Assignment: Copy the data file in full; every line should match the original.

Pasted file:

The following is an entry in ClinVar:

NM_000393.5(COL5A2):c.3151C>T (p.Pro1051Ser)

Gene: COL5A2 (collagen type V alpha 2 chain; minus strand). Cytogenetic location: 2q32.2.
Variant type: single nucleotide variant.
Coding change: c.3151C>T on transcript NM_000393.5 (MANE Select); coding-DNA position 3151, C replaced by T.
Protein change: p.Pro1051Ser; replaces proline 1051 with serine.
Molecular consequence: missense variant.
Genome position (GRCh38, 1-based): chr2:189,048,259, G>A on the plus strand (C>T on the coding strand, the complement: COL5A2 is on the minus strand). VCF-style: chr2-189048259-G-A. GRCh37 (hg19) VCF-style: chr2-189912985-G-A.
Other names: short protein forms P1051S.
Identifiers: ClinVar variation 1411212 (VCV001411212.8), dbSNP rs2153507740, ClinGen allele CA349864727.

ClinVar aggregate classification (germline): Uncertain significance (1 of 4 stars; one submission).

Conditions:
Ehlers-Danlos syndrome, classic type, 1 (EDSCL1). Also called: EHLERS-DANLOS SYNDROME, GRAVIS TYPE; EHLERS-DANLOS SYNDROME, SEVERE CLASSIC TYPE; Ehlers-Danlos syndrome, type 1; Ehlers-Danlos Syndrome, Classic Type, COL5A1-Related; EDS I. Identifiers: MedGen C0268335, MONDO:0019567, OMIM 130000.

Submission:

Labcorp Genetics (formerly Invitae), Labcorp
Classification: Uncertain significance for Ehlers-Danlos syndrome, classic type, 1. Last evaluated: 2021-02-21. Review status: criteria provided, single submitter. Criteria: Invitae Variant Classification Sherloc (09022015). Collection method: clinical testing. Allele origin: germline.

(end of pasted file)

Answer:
The following is an entry in ClinVar:

NM_000393.5(COL5A2):c.3151C>T (p.Pro1051Ser)

Gene: COL5A2 (collagen type V alpha 2 chain; minus strand). Cytogenetic location: 2q32.2.
Variant type: single nucleotide variant.
Coding change: c.3151C>T on transcript NM_000393.5 (MANE Select); coding-DNA position 3151, C replaced by T.
Protein change: p.Pro1051Ser; replaces proline 1051 with serine.
Molecular consequence: missense variant.
Genome position (GRCh38, 1-based): chr2:189,048,259, G>A on the plus strand (C>T on the coding strand, the complement: COL5A2 is on the minus strand). VCF-style: chr2-189048259-G-A. GRCh37 (hg19) VCF-style: chr2-189912985-G-A.
Other names: short protein forms P1051S.
Identifiers: ClinVar variation 1411212 (VCV001411212.8), dbSNP rs2153507740, ClinGen allele CA349864727.

ClinVar aggregate classification (germline): Uncertain significance (1 of 4 stars; one submission).

Conditions:
Ehlers-Danlos syndrome, classic type, 1 (EDSCL1). Also called: EHLERS-DANLOS SYNDROME, GRAVIS TYPE; EHLERS-DANLOS SYNDROME, SEVERE CLASSIC TYPE; Ehlers-Danlos syndrome, type 1; Ehlers-Danlos Syndrome, Classic Type, COL5A1-Related; EDS I. Identifiers: MedGen C0268335, MONDO:0019567, OMIM 130000.

Submission:

Labcorp Genetics (formerly Invitae), Labcorp
Classification: Uncertain significance for Ehlers-Danlos syndrome, classic type, 1. Last evaluated: 2021-02-21. Review status: criteria provided, single submitter. Criteria: Invitae Variant Classification Sherloc (09022015). Collection method: clinical testing. Allele origin: germline.